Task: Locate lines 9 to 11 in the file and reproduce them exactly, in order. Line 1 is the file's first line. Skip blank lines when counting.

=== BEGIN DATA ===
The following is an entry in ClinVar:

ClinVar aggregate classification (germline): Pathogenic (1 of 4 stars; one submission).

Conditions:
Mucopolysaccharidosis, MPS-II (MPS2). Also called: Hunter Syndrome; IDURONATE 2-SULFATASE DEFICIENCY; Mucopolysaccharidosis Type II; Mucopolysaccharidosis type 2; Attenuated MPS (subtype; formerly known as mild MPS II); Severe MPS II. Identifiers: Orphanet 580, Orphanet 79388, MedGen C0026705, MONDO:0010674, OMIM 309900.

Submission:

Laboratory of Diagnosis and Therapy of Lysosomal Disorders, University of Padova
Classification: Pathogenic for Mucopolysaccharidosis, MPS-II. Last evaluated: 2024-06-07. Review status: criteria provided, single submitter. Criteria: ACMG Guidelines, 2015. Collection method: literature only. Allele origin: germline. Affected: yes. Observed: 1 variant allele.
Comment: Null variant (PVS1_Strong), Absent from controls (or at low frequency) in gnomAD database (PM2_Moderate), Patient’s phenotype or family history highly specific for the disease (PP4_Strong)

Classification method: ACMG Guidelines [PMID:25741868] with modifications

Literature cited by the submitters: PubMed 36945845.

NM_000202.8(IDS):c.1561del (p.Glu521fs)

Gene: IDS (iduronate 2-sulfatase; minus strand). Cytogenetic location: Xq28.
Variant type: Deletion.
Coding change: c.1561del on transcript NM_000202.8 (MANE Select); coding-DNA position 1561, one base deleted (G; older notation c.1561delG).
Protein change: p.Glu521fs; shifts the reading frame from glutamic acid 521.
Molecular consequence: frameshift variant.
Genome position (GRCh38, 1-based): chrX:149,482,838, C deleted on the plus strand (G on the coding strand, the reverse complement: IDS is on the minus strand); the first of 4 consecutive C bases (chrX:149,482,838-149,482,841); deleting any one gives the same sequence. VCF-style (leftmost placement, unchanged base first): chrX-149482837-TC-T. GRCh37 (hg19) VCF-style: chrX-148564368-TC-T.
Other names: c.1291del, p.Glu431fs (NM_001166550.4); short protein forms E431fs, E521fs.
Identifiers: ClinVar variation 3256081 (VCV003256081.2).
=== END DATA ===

Classification method: ACMG Guidelines [PMID:25741868] with modifications

Literature cited by the submitters: PubMed 36945845.

NM_000202.8(IDS):c.1561del (p.Glu521fs)